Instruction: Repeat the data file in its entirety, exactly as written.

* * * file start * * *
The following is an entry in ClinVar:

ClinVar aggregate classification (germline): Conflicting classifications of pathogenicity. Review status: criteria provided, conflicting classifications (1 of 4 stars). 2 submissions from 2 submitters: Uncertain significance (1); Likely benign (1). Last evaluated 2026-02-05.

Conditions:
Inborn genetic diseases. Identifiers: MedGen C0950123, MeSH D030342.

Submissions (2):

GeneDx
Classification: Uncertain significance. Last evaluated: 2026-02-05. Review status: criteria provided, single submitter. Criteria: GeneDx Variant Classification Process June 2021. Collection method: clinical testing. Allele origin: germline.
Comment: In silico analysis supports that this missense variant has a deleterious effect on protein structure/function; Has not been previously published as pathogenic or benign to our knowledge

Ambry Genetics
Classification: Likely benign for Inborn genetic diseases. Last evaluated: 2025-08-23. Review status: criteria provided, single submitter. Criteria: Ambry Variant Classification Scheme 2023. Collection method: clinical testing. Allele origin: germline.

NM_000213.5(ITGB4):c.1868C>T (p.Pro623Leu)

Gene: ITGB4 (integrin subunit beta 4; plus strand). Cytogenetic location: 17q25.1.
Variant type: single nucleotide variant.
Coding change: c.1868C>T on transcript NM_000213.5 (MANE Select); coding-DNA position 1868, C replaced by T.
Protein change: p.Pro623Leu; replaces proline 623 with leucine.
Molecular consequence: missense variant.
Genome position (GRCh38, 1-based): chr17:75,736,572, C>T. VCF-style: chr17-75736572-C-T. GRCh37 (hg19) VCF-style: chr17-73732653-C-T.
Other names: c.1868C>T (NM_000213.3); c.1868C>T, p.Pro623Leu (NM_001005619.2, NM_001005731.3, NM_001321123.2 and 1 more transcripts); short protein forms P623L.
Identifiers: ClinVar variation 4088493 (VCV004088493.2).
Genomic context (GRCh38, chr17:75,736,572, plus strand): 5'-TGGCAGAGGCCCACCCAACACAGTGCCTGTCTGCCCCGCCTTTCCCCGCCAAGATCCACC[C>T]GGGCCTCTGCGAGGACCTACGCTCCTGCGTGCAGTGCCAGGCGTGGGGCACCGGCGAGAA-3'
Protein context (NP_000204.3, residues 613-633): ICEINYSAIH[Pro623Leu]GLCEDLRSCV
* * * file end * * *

The following is an entry in ClinVar:

ClinVar aggregate classification (germline): Conflicting classifications of pathogenicity. Review status: criteria provided, conflicting classifications (1 of 4 stars). 2 submissions from 2 submitters: Uncertain significance (1); Likely benign (1). Last evaluated 2026-02-05.

Conditions:
Inborn genetic diseases. Identifiers: MedGen C0950123, MeSH D030342.

Submissions (2):

GeneDx
Classification: Uncertain significance. Last evaluated: 2026-02-05. Review status: criteria provided, single submitter. Criteria: GeneDx Variant Classification Process June 2021. Collection method: clinical testing. Allele origin: germline.
Comment: In silico analysis supports that this missense variant has a deleterious effect on protein structure/function; Has not been previously published as pathogenic or benign to our knowledge

Ambry Genetics
Classification: Likely benign for Inborn genetic diseases. Last evaluated: 2025-08-23. Review status: criteria provided, single submitter. Criteria: Ambry Variant Classification Scheme 2023. Collection method: clinical testing. Allele origin: germline.

NM_000213.5(ITGB4):c.1868C>T (p.Pro623Leu)

Gene: ITGB4 (integrin subunit beta 4; plus strand). Cytogenetic location: 17q25.1.
Variant type: single nucleotide variant.
Coding change: c.1868C>T on transcript NM_000213.5 (MANE Select); coding-DNA position 1868, C replaced by T.
Protein change: p.Pro623Leu; replaces proline 623 with leucine.
Molecular consequence: missense variant.
Genome position (GRCh38, 1-based): chr17:75,736,572, C>T. VCF-style: chr17-75736572-C-T. GRCh37 (hg19) VCF-style: chr17-73732653-C-T.
Other names: c.1868C>T (NM_000213.3); c.1868C>T, p.Pro623Leu (NM_001005619.2, NM_001005731.3, NM_001321123.2 and 1 more transcripts); short protein forms P623L.
Identifiers: ClinVar variation 4088493 (VCV004088493.2).
Genomic context (GRCh38, chr17:75,736,572, plus strand): 5'-TGGCAGAGGCCCACCCAACACAGTGCCTGTCTGCCCCGCCTTTCCCCGCCAAGATCCACC[C>T]GGGCCTCTGCGAGGACCTACGCTCCTGCGTGCAGTGCCAGGCGTGGGGCACCGGCGAGAA-3'
Protein context (NP_000204.3, residues 613-633): ICEINYSAIH[Pro623Leu]GLCEDLRSCV